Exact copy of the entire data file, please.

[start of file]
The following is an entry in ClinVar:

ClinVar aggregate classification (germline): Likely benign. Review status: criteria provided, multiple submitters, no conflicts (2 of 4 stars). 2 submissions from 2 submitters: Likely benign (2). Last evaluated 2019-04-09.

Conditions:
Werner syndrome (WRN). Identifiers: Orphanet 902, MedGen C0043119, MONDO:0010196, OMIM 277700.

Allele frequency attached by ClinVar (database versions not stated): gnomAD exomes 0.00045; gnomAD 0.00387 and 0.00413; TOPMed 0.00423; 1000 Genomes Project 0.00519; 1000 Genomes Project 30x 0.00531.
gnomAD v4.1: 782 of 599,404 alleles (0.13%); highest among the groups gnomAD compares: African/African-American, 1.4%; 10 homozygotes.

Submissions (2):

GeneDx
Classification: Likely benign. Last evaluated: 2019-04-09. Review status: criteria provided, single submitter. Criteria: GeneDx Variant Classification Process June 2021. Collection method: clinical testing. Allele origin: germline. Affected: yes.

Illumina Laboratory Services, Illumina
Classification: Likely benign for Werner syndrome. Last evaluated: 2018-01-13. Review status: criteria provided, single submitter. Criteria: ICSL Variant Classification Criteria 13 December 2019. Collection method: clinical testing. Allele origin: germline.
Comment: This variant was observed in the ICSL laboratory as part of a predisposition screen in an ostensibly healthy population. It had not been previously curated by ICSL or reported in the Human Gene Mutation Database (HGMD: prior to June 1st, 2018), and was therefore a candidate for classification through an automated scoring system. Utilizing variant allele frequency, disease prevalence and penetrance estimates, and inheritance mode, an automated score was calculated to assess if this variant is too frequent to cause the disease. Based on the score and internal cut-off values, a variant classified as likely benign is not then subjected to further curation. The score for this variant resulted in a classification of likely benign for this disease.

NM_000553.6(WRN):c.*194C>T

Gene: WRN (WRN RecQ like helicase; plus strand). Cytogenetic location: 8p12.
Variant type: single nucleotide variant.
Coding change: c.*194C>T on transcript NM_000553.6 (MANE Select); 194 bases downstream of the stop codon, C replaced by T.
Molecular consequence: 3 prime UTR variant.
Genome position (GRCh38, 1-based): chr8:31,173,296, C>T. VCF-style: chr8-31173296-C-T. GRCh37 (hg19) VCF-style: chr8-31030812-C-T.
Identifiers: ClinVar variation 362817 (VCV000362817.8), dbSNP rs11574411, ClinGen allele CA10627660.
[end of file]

The following is an entry in ClinVar:

ClinVar aggregate classification (germline): Likely benign. Review status: criteria provided, multiple submitters, no conflicts (2 of 4 stars). 2 submissions from 2 submitters: Likely benign (2). Last evaluated 2019-04-09.

Conditions:
Werner syndrome (WRN). Identifiers: Orphanet 902, MedGen C0043119, MONDO:0010196, OMIM 277700.

Allele frequency attached by ClinVar (database versions not stated): gnomAD exomes 0.00045; gnomAD 0.00387 and 0.00413; TOPMed 0.00423; 1000 Genomes Project 0.00519; 1000 Genomes Project 30x 0.00531.
gnomAD v4.1: 782 of 599,404 alleles (0.13%); highest among the groups gnomAD compares: African/African-American, 1.4%; 10 homozygotes.

Submissions (2):

GeneDx
Classification: Likely benign. Last evaluated: 2019-04-09. Review status: criteria provided, single submitter. Criteria: GeneDx Variant Classification Process June 2021. Collection method: clinical testing. Allele origin: germline. Affected: yes.

Illumina Laboratory Services, Illumina
Classification: Likely benign for Werner syndrome. Last evaluated: 2018-01-13. Review status: criteria provided, single submitter. Criteria: ICSL Variant Classification Criteria 13 December 2019. Collection method: clinical testing. Allele origin: germline.
Comment: This variant was observed in the ICSL laboratory as part of a predisposition screen in an ostensibly healthy population. It had not been previously curated by ICSL or reported in the Human Gene Mutation Database (HGMD: prior to June 1st, 2018), and was therefore a candidate for classification through an automated scoring system. Utilizing variant allele frequency, disease prevalence and penetrance estimates, and inheritance mode, an automated score was calculated to assess if this variant is too frequent to cause the disease. Based on the score and internal cut-off values, a variant classified as likely benign is not then subjected to further curation. The score for this variant resulted in a classification of likely benign for this disease.

NM_000553.6(WRN):c.*194C>T

Gene: WRN (WRN RecQ like helicase; plus strand). Cytogenetic location: 8p12.
Variant type: single nucleotide variant.
Coding change: c.*194C>T on transcript NM_000553.6 (MANE Select); 194 bases downstream of the stop codon, C replaced by T.
Molecular consequence: 3 prime UTR variant.
Genome position (GRCh38, 1-based): chr8:31,173,296, C>T. VCF-style: chr8-31173296-C-T. GRCh37 (hg19) VCF-style: chr8-31030812-C-T.
Identifiers: ClinVar variation 362817 (VCV000362817.8), dbSNP rs11574411, ClinGen allele CA10627660.